"While attending University, I began working for XYZ firm as an apprentice. I was hired on full time after graduating with my Bachelor's Degree in Accounting. I spent three years at that particular firm learning directly under the Sr. Cost Accountant which I feel gave me a major advantage in kick-starting my career. Since then, my biggest highlights include some great promotions. My career trajectory has been strong."
"I recently graduated with my Bachelor's Degree in Accounting. Post graduation, I was a successful applicant for Nestle USA's 2017 Finance & Accounting Summer Internship Program. I had the opportunity to work on high-value projects during those 12 weeks. I gained a great deal of analytical and business knowledge. Now, I am ready to enter my career in a full-time, paid position."
"I have been a cost accountant for nine years now and am very proud of how well my career has advanced. I recently obtained my CPA designation and am seeking the opportunity to earn my way into a controller position in the next five years."
Discuss with the hiring manager your level of knowledge in QuickBooks accounting software. If you have been recently tested on your abilities, be sure to include those results as well. Mention any courses or additional training that you have taken in QuickBooks.
"I would consider myself an intermediate user in QuickBooks. I was tested last year and came out in the 75th percentile. I am very open to taking additional coursework to become an Advanced user, should you require that."
"I have a small amount of hands-on training in QuickBooks so, for that reason, I would rate myself as a beginner in this program. If you desire stronger skills than I currently possess, I am happy to take some related training, before starting this position with your company."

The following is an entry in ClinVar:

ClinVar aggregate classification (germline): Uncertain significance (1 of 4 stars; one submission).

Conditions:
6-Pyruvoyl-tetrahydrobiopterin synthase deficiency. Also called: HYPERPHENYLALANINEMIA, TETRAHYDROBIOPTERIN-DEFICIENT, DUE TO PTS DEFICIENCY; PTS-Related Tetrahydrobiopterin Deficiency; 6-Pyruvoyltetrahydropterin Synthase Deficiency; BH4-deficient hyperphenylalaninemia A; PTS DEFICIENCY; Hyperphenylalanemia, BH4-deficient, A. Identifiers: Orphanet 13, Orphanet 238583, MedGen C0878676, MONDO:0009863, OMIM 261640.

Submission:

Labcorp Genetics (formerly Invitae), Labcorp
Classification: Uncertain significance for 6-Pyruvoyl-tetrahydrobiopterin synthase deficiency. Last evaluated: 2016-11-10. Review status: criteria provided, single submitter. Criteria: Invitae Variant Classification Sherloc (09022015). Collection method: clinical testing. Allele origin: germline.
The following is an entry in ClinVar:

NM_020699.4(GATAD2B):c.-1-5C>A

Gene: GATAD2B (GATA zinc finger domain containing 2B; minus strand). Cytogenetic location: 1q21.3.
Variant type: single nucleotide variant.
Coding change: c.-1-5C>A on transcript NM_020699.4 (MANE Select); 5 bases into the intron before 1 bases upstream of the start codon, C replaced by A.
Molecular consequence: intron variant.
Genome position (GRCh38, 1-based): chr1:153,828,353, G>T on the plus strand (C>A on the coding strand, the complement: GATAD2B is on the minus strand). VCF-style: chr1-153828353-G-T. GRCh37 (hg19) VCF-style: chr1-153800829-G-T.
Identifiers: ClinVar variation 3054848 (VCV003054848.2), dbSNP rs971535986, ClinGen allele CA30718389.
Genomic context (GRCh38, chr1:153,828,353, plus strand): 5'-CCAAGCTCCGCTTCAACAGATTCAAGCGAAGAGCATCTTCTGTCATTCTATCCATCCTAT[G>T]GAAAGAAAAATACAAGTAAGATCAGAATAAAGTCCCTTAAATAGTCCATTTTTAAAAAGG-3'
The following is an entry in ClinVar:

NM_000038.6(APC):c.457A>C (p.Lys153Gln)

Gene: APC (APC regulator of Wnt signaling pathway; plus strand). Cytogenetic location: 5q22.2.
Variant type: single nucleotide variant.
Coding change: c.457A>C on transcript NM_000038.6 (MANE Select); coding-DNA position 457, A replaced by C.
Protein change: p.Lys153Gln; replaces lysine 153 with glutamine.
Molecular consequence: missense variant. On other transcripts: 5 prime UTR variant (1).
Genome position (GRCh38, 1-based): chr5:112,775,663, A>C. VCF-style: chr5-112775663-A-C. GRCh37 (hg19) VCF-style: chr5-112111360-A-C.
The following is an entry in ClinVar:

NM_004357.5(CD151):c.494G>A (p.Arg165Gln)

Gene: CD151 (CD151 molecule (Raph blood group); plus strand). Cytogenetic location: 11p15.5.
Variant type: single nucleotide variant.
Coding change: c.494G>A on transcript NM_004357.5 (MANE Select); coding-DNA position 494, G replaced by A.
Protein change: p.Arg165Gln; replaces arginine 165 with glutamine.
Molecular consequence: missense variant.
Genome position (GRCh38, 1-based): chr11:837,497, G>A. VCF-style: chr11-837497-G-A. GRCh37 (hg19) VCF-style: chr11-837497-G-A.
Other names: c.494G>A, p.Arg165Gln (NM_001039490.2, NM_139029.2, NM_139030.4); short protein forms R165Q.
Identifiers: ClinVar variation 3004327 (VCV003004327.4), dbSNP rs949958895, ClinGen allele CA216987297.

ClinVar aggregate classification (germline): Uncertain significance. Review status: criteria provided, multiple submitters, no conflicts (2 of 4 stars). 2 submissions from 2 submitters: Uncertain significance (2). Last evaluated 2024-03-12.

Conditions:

"I would consider myself an Advanced level user in QuickBooks. I have used the program for six years and have trained others on the proper use of the program as well."
Everyone handles the stress and disappointment of setbacks differently. Discuss with the interviewer how you typically cope with delays in the workplace.
"Experiencing a setback is always disappointing, and can be a bit disheartening, but I understand that it happens from time to time. If I experience a major setback, I will take a few moments to debrief with my manager and discuss what I could have done differently. Then, I move on!"
"Setbacks happen for a reason, and they do not affect me emotionally in the least. I am a very pragmatic thinker and stay focused despite the challenges that come my way."
"Setbacks can be trying, but I find that you have to learn how to lose before you learn how to win. While I never enjoy a setback, I use them as a stepping off point to something even better."
Companies will have confidentiality agreements for a variety of reasons. These could be to protect their trade secrets or to ensure that you do not bring clients over on the occasion that you leave their company. Talk to the interviewer about your thoughts on confidentiality agreements.